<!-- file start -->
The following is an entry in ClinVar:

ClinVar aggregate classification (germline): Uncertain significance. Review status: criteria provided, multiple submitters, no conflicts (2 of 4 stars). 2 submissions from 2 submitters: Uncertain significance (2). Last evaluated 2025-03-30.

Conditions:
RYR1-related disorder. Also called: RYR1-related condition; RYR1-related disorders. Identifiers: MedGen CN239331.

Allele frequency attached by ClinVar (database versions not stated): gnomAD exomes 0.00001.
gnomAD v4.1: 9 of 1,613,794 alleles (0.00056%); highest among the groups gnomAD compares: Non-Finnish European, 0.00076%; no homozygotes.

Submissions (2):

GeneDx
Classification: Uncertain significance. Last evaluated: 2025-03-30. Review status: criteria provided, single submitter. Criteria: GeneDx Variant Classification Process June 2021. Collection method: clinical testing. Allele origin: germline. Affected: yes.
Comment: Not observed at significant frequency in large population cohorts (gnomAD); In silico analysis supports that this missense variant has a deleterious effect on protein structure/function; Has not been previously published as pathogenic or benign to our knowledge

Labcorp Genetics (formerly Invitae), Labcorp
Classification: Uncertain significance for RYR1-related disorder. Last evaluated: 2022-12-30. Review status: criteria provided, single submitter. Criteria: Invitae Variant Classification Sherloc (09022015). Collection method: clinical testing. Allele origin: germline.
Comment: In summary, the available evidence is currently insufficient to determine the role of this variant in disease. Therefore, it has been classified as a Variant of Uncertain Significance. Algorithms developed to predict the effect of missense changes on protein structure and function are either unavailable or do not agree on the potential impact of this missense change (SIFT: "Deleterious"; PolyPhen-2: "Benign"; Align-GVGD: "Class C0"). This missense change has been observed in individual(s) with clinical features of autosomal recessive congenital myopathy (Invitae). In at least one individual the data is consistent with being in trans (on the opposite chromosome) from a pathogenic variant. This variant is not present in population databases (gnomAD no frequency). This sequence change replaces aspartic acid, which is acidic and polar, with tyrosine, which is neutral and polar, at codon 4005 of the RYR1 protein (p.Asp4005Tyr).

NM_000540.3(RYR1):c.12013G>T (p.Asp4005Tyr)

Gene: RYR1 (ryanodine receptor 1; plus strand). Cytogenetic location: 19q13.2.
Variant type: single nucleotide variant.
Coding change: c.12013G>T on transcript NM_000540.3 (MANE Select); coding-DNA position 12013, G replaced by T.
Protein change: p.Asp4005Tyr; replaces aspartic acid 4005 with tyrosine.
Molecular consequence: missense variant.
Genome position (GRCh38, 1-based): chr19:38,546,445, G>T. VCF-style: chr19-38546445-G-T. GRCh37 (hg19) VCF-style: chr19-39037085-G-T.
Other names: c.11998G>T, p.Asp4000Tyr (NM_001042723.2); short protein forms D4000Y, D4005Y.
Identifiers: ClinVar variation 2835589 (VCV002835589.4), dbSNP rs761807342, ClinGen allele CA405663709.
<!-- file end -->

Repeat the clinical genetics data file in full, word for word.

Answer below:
The following is an entry in ClinVar:

ClinVar aggregate classification (germline): Uncertain significance. Review status: criteria provided, multiple submitters, no conflicts (2 of 4 stars). 2 submissions from 2 submitters: Uncertain significance (2). Last evaluated 2025-03-30.

Conditions:
RYR1-related disorder. Also called: RYR1-related condition; RYR1-related disorders. Identifiers: MedGen CN239331.

Allele frequency attached by ClinVar (database versions not stated): gnomAD exomes 0.00001.
gnomAD v4.1: 9 of 1,613,794 alleles (0.00056%); highest among the groups gnomAD compares: Non-Finnish European, 0.00076%; no homozygotes.

Submissions (2):

GeneDx
Classification: Uncertain significance. Last evaluated: 2025-03-30. Review status: criteria provided, single submitter. Criteria: GeneDx Variant Classification Process June 2021. Collection method: clinical testing. Allele origin: germline. Affected: yes.
Comment: Not observed at significant frequency in large population cohorts (gnomAD); In silico analysis supports that this missense variant has a deleterious effect on protein structure/function; Has not been previously published as pathogenic or benign to our knowledge

Labcorp Genetics (formerly Invitae), Labcorp
Classification: Uncertain significance for RYR1-related disorder. Last evaluated: 2022-12-30. Review status: criteria provided, single submitter. Criteria: Invitae Variant Classification Sherloc (09022015). Collection method: clinical testing. Allele origin: germline.
Comment: In summary, the available evidence is currently insufficient to determine the role of this variant in disease. Therefore, it has been classified as a Variant of Uncertain Significance. Algorithms developed to predict the effect of missense changes on protein structure and function are either unavailable or do not agree on the potential impact of this missense change (SIFT: "Deleterious"; PolyPhen-2: "Benign"; Align-GVGD: "Class C0"). This missense change has been observed in individual(s) with clinical features of autosomal recessive congenital myopathy (Invitae). In at least one individual the data is consistent with being in trans (on the opposite chromosome) from a pathogenic variant. This variant is not present in population databases (gnomAD no frequency). This sequence change replaces aspartic acid, which is acidic and polar, with tyrosine, which is neutral and polar, at codon 4005 of the RYR1 protein (p.Asp4005Tyr).

NM_000540.3(RYR1):c.12013G>T (p.Asp4005Tyr)

Gene: RYR1 (ryanodine receptor 1; plus strand). Cytogenetic location: 19q13.2.
Variant type: single nucleotide variant.
Coding change: c.12013G>T on transcript NM_000540.3 (MANE Select); coding-DNA position 12013, G replaced by T.
Protein change: p.Asp4005Tyr; replaces aspartic acid 4005 with tyrosine.
Molecular consequence: missense variant.
Genome position (GRCh38, 1-based): chr19:38,546,445, G>T. VCF-style: chr19-38546445-G-T. GRCh37 (hg19) VCF-style: chr19-39037085-G-T.
Other names: c.11998G>T, p.Asp4000Tyr (NM_001042723.2); short protein forms D4000Y, D4005Y.
Identifiers: ClinVar variation 2835589 (VCV002835589.4), dbSNP rs761807342, ClinGen allele CA405663709.